Virtual makeover software programs are one of the most popular offline beauty applications. Virtual makeovers allow consumers to try out new hairstyles, make up and accessories using their own photographs, in order to experiment with their overall appearance. Cosmopolitan's Virtual Makeover is a popular PC application that has sold over one million copies. The program allows the user to experiment with a large variety of hairstyles, makeup and accessories; and to then print, save and email their favourites. A common issue experienced by users of virtual makeovers is getting a photo of themselves into digital format. Accessing online services from browsers on camera phones, or emailing photographs from camera phones, can help to resolve this problem.

12.5.6 Online Beauty Services

Tens of thousands of websites offer beauty advice and instructions. Beauty advice can range from ‘how to put on makeup’ to ‘how make your own facial mask from common kitchen products’. Many beauty advice websites are related to a beauty product or brand such as L'Oreal, or a magazine such as Cosmopolitan. The L'Oreal Beauty Club (Australia) is a free subscription newsletter. Consumers can sign up for the newsletter at the L'Oreal website, registering their details and answering questions about L'Oreal products. The newsletter: Informs readers of new L'Oreal products; Informs readers of makeup, beauty and hairstyling techniques and trends; Advertises special offers and provides coupons; Offers competitions to win L'Oreal products.

12.5.7 Print Opportunities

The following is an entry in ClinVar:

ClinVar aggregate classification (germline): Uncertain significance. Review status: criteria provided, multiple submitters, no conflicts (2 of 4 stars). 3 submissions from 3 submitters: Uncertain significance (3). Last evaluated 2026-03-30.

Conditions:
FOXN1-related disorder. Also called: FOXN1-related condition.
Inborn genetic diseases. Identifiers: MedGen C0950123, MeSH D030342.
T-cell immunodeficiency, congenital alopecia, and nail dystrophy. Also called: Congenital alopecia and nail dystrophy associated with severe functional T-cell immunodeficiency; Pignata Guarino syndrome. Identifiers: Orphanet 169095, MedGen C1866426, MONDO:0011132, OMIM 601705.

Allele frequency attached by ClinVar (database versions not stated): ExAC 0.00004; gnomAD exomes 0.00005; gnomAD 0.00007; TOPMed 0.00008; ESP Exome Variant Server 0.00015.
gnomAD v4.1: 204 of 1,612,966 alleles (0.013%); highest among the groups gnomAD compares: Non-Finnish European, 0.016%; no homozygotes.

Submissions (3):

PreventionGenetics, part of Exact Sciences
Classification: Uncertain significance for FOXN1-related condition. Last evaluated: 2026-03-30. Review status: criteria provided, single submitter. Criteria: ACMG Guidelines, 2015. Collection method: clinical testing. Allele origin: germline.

Mobile phone health and beauty content services can consist of preloaded or downloaded software applications; online informational content; and subscription based content. Printed health and fitness results can act as an incentive for many consumers, offering a visual reminder of successes (and failures) to keep on-target and help track performance. Camera phones are ideal for obtaining digital images for virtual makeover applications. Printing ‘virtual makeover’ looks means that different looks can be compared—not necessarily possible on handset screens. Makeover looks can be taken to the hairdresser or beautician to have the makeover performed. They can also be taken to a store to assist in selecting the right products to buy.

12.5.8 Interactivity Opportunities

Interactivity should encourage the use of new value added interactive services:

    • selecting a colour swatch for hair colours;
    • selecting clothing clothing;
    • downloading and printing recipes;
    • selecting a complementary wine.

Referring to FIG. 115, the printed Virtual Makeover 980 example enables the user to:

    • Click on the ‘TheNewYou.com’ logo to visit the website.
    • Click on the ‘new look’ link to visit the virtual makeover web page.

Referring to FIG. 116, the printed Daily Diet Report 990 example demonstrates the following:

    • Click on the ‘Healthy Eating’ logo to launch the software application.
    • Click on the ‘total calories’ link to view the full reports.
    • Click the ‘wine’ text to select an appropriate wine.